Despite the seemingly extensive financing options available to firms with mostly intangible assets, some gaps may still remain. We hypothesize that gaps are most stark for intangible-intensive firms that are not suitable for equity. They generate some revenue, but are not quite at a point of maturity to qualify for cash flow-based lending. An example of such a firm would be a relatively small marketing company that is earning revenue but not at the threshold required for cash flow-based lending, though still has an appetite for external financing.

How are we (or might we) address the gaps?

Recognizing the challenges, governments have introduced a number of state-backed financing schemes, ranging from dedicated funds to credit guarantees. South Korea, for example, has particularly well-developed programs geared towards the needs of intangible-intensive firms and also the highest proportion of outstanding loans to SMEs as a percentage of total loans of G7 countries. The Korea Development Bank (KDB) introduced techno banking which provides loans to companies actively involved in activities such as purchasing and commercializing IP.  In addition, the Korea Credit Guarantee Fund (KODIT) was established to extend credit guarantee services “to enable promising small and medium-sized enterprises (SMEs) without enough collateral to obtain funds” to cover the default risk of borrowers. Since the introduction of this program, the proportion of loans going to SMEs appeared to steadily increase in Korea. As noted previously, in 2018 Korea led all other G7 countries when it comes to outstanding business loans held by SMEs.

BDC has also recognized the problem of credit constraints facing intangible-intensive firms. BDC introduced a $250 million loan program for firms that lack tangible collateral to make critical investments in intangible assets such as technology, intellectual property, R&D or employee training. Further, in response to the COVID-19 financial crisis, the government of Canada introduced the Business Credit Availability Program (BCAP), operating through BDC and Export Development Canada (EDC), to provide among other supports, guarantees of up to 80 percent of new operating credit and cash flow term loans of up to $6.25 million to SMEs. While not specific to intangible-intensive firms, the program will address issues associated with the tyranny of collateral.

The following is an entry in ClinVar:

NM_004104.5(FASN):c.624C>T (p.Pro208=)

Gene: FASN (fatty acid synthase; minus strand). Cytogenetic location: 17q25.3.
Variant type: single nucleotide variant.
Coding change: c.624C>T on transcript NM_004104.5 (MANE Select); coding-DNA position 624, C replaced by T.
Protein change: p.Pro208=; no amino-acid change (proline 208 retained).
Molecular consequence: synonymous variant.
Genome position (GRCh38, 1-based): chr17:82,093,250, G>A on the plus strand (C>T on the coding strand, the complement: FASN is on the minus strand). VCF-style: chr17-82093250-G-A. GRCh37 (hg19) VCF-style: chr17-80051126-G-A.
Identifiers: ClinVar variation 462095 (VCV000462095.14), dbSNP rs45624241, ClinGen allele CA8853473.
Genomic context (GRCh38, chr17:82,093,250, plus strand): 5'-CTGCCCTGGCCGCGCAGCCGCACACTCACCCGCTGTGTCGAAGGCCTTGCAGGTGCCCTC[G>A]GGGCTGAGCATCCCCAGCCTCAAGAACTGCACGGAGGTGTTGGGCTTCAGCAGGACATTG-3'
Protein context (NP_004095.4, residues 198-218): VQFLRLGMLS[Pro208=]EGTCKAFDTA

COVID-19 and the intangible economy funding environment 

As Canada continues to make the intangible shift, it’s critical to understand whether our existing mechanisms to support businesses can, not only keep up, but also drive the intangible economy towards greater growth and prosperity. If the tyranny of collateral continues to prevent intangible-intensive businesses from getting the funding they need to support innovation and growth, it could result in significant lost opportunities for those firms, workers, and the economy writ large.  

Existing efforts from BDC represent critical steps to mitigating apparent frictions in the market for finance. Their lending envelope for intangible-intensive firms is possibly now more important than ever, but it is unclear whether it is enough or having the intended effects. Moving forward, it is important to monitor how it is used, what it achieves, and whether or not it needs to be expanded to address the needs of Canada’s intangible-intensive firms.

Current COVID-19-related support for business also alleviates some of the financing constraints for intangible-intensive firms, but they are temporary by design. It is unclear how, and to what extent, a firm’s ability to acquire financing will change in the short- and medium-term of post-COVID economic recovery. Some variables will remain largely unchanged, including a firm’s past performance, management teams, and available collateral. Therefore it will not alter loan eligibility but other variables will be substantially different. On the negative side, economic outlooks for many sectors are likely to be grim, thereby increasing risk of non-repayment, and lenders will have less cash to lend given their need to set aside money to cover an increase in loan defaults. On the positive side, interest rates are likely to remain low for some time and many lenders will be looking for good bets through which to balance their otherwise sluggish portfolios. In short, the funding prospects for intangible-intensive firms in a post-COVID world will be uncertain. 

The larger risk is that funding uncertainty could further stall Canada’s intangible shift at a time when unlocking the potential of the intangible economy may be more critical than ever. If Canada wants to catch up to other economies in making intangible investments to realize the employment and prosperity benefits they bring, we will need to do a better job of addressing the unique challenges facing the intangible economy. 

For media enquiries, please contact Coralie D’Souza, Director of Communications, Events + Community Relations at the Brookfield Institute for Innovation + Entrepreneurship.

Daniel Munro
Research Advisor
Creig Lamb
Senior Policy Analyst
July 14, 2020